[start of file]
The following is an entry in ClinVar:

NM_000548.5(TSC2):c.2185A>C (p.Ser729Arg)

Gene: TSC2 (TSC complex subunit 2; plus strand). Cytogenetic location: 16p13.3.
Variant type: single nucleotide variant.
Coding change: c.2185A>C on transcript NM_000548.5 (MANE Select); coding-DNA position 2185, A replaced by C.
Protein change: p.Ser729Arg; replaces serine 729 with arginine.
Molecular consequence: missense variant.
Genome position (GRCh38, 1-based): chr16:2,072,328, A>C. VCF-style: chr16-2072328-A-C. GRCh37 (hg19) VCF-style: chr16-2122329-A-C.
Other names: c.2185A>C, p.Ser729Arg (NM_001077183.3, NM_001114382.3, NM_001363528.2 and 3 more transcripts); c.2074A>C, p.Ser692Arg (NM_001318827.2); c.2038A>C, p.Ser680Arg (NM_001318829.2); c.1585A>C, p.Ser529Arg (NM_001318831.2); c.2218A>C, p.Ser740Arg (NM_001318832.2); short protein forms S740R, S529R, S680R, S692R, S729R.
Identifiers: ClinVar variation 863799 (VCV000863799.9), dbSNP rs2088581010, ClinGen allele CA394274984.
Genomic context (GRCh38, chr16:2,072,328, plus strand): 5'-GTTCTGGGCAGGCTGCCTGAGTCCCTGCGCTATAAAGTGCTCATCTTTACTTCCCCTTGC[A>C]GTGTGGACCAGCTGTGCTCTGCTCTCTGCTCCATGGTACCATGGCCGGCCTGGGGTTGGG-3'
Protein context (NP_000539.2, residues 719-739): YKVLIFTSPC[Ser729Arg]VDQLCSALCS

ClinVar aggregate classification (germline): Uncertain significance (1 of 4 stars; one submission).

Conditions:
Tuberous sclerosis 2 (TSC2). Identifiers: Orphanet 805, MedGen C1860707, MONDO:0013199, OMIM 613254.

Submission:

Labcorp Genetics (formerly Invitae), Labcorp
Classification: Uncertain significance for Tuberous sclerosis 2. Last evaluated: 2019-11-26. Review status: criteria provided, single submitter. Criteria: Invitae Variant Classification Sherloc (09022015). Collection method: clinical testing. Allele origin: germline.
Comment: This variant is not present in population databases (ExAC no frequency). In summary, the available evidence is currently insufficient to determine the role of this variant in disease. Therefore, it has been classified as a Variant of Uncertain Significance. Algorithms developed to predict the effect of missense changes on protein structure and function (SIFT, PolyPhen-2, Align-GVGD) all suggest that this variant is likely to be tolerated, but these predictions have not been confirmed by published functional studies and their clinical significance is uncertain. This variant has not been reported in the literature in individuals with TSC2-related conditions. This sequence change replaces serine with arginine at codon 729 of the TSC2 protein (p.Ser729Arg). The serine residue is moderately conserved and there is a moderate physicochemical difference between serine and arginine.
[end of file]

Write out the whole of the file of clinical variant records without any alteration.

The following is an entry in ClinVar:

NM_000548.5(TSC2):c.2185A>C (p.Ser729Arg)

Gene: TSC2 (TSC complex subunit 2; plus strand). Cytogenetic location: 16p13.3.
Variant type: single nucleotide variant.
Coding change: c.2185A>C on transcript NM_000548.5 (MANE Select); coding-DNA position 2185, A replaced by C.
Protein change: p.Ser729Arg; replaces serine 729 with arginine.
Molecular consequence: missense variant.
Genome position (GRCh38, 1-based): chr16:2,072,328, A>C. VCF-style: chr16-2072328-A-C. GRCh37 (hg19) VCF-style: chr16-2122329-A-C.
Other names: c.2185A>C, p.Ser729Arg (NM_001077183.3, NM_001114382.3, NM_001363528.2 and 3 more transcripts); c.2074A>C, p.Ser692Arg (NM_001318827.2); c.2038A>C, p.Ser680Arg (NM_001318829.2); c.1585A>C, p.Ser529Arg (NM_001318831.2); c.2218A>C, p.Ser740Arg (NM_001318832.2); short protein forms S740R, S529R, S680R, S692R, S729R.
Identifiers: ClinVar variation 863799 (VCV000863799.9), dbSNP rs2088581010, ClinGen allele CA394274984.
Genomic context (GRCh38, chr16:2,072,328, plus strand): 5'-GTTCTGGGCAGGCTGCCTGAGTCCCTGCGCTATAAAGTGCTCATCTTTACTTCCCCTTGC[A>C]GTGTGGACCAGCTGTGCTCTGCTCTCTGCTCCATGGTACCATGGCCGGCCTGGGGTTGGG-3'
Protein context (NP_000539.2, residues 719-739): YKVLIFTSPC[Ser729Arg]VDQLCSALCS

ClinVar aggregate classification (germline): Uncertain significance (1 of 4 stars; one submission).

Conditions:
Tuberous sclerosis 2 (TSC2). Identifiers: Orphanet 805, MedGen C1860707, MONDO:0013199, OMIM 613254.

Submission:

Labcorp Genetics (formerly Invitae), Labcorp
Classification: Uncertain significance for Tuberous sclerosis 2. Last evaluated: 2019-11-26. Review status: criteria provided, single submitter. Criteria: Invitae Variant Classification Sherloc (09022015). Collection method: clinical testing. Allele origin: germline.
Comment: This variant is not present in population databases (ExAC no frequency). In summary, the available evidence is currently insufficient to determine the role of this variant in disease. Therefore, it has been classified as a Variant of Uncertain Significance. Algorithms developed to predict the effect of missense changes on protein structure and function (SIFT, PolyPhen-2, Align-GVGD) all suggest that this variant is likely to be tolerated, but these predictions have not been confirmed by published functional studies and their clinical significance is uncertain. This variant has not been reported in the literature in individuals with TSC2-related conditions. This sequence change replaces serine with arginine at codon 729 of the TSC2 protein (p.Ser729Arg). The serine residue is moderately conserved and there is a moderate physicochemical difference between serine and arginine.